GALESBURG, Ill. — The fall of the year is not only a time of harvest, but also of lease signing. For the past four years, rents in Illinois have been relatively stable with highly productive farmland average rental rates being in the $270 – $290 range. This trend looks to continue for 2021, since there has been an improvement in crop prices in the past six weeks.
Here in central Illinois, we have nearly equal percentages of farmland being cash rented as share rented. This is not the case in northern and southern Illinois where cash rent is the dominant form of farmland leasing. Most professional managed farmland is cash rented using the flexible cash lease format. The University of Illinois farmdoc team is suggesting that more landowners should consider this form of cash leasing instead of the strict cash lease. The flexible cash lease allows the rental to vary to better reflect the yields and prices of that growing year.
The U. of I. is suggesting for highly productive farmland a simplified flexible cash lease formula of a base rent of $200 per acre (paid no matter what). The tenant pays a higher rent if the crop revenue times a rent factor exceeds the base cash rent. The rent factor is 33% for corn and 40% for soybean. Yield is from the farm and the price is the average of Wednesdays from spring to fall at their typical delivery point. An example would be a corn crop yielding 230 bushels per acre with a price of $3.60 per bushel times 33% equals $273 per acre. In this case the tenant would owe an additional $73 per acre in rent after harvest.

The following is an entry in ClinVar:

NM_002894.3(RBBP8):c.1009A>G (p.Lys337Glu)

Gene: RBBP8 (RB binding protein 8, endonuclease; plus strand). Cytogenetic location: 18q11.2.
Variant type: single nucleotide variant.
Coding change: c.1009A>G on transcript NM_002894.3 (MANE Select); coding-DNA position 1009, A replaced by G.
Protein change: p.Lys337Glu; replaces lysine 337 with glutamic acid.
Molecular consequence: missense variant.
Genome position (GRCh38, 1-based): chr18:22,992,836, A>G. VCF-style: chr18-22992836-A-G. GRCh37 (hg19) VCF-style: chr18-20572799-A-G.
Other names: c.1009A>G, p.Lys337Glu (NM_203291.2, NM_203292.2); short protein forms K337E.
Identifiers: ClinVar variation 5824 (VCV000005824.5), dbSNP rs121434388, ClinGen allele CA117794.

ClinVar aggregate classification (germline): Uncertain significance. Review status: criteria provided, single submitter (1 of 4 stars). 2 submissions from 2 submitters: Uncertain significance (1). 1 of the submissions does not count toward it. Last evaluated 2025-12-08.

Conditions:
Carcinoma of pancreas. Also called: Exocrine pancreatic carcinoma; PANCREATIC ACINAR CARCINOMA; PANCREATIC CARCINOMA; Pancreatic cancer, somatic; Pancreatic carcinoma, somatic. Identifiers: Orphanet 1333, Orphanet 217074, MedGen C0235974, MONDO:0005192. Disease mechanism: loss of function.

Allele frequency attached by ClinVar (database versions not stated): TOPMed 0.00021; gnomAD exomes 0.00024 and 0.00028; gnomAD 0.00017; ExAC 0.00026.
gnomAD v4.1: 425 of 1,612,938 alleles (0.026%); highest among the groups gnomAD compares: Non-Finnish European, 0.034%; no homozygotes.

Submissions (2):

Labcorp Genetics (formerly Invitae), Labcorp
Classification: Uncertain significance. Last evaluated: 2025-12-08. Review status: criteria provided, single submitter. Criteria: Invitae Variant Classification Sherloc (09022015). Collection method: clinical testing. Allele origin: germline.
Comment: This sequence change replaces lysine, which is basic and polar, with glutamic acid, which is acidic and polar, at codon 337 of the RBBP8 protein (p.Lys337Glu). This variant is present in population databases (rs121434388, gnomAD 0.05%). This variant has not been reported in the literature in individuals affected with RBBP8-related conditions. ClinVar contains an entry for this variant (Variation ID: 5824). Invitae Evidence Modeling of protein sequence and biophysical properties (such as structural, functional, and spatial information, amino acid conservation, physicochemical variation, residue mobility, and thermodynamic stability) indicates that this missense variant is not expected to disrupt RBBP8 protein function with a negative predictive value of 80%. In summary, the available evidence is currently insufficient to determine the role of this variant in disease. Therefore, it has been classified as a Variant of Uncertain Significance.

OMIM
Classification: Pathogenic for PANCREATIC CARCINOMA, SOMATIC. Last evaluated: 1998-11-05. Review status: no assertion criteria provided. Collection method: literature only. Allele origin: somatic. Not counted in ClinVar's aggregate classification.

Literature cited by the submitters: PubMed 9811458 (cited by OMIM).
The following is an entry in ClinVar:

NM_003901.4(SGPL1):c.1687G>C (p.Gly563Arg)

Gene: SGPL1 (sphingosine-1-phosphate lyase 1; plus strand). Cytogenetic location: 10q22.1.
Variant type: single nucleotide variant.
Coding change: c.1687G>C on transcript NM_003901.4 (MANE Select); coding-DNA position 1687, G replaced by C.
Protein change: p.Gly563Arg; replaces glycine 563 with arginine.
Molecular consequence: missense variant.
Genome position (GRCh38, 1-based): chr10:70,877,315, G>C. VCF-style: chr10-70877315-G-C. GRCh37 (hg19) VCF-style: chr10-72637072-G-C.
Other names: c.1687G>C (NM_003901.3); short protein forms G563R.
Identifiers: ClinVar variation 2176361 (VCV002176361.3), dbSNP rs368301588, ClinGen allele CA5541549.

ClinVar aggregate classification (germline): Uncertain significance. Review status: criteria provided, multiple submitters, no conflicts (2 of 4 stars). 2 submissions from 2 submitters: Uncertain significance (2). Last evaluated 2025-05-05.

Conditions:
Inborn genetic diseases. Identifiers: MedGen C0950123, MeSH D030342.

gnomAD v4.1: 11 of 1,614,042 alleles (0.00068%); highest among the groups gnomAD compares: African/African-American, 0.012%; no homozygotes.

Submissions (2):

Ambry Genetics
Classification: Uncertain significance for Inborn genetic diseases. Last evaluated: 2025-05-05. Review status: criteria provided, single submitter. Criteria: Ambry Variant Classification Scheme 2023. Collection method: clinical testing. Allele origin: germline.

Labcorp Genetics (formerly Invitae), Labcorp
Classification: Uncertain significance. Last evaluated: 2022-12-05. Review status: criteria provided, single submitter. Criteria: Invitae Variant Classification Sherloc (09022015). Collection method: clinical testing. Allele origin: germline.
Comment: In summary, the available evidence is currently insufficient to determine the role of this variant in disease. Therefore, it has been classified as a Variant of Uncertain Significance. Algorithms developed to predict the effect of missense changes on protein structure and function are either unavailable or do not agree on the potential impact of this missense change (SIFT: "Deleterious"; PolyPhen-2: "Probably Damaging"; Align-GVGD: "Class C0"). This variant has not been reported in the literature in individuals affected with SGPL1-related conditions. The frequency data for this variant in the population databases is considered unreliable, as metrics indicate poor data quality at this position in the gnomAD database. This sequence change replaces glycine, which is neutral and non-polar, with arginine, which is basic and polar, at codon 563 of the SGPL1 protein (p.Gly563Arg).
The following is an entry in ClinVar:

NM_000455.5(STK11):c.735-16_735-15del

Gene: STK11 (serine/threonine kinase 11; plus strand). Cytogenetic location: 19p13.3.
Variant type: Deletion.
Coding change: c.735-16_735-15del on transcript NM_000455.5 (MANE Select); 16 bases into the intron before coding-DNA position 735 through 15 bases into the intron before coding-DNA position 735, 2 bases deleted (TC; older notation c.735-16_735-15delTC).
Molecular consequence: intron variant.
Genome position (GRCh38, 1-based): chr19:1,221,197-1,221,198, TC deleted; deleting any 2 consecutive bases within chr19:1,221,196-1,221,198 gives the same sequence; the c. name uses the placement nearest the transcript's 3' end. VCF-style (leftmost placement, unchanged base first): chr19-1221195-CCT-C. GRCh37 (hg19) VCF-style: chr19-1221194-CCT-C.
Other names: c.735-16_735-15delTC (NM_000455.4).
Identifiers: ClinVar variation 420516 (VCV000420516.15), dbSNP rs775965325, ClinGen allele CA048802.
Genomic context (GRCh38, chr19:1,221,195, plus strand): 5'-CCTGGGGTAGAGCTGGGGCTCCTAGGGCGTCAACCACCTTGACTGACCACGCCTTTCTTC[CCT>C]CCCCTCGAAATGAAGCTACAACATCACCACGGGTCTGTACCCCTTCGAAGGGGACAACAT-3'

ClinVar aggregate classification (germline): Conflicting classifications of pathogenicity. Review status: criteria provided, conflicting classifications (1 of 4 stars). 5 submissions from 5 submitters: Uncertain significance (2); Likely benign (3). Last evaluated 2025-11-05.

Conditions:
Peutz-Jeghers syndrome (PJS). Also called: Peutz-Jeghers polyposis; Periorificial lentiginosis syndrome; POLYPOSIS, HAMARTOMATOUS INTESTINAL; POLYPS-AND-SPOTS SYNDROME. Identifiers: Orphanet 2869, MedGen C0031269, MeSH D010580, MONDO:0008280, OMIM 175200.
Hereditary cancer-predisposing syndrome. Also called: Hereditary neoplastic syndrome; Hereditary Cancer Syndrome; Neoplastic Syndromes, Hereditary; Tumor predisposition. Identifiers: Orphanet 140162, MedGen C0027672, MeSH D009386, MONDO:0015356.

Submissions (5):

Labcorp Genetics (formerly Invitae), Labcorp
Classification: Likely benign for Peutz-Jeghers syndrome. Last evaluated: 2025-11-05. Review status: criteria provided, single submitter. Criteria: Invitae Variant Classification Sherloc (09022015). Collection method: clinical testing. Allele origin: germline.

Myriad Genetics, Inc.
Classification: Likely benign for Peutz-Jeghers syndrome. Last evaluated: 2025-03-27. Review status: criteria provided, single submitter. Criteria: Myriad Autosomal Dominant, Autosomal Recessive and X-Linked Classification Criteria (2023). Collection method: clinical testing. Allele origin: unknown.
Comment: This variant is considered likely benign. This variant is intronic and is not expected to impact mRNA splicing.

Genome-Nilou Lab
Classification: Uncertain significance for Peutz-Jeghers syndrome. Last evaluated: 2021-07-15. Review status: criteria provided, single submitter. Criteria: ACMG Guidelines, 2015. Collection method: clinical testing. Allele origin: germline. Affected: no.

Yields this year are going to vary depending on the field’s location and when that area received or did not receive rainfall. The lack of rainfall at the end of the growing season is causing some areas of the field to mature sooner than other areas, which leads to slower harvests as farmers wait for the crops to reach acceptable levels of maturity across the length of the field.
Stress has been an added factor in 2020, the year of the coronavirus. With the pressures of changing market conditions, weather patterns and then the changes due to COVID-19, many of us are feeling stressed. As we have learned this year, the things that trigger stress are: N.U.T.S. That is: New unexpected experiences; Unpredictability in events in our lives; Threats to you or others around you; and Sense of control is lacking in your life. But, there is help for those suffering from anxiety or stress, Illinois Extension developed the Stress Management Resources website devoted to resources to help you destress and find help.
— University of Illinois Extension
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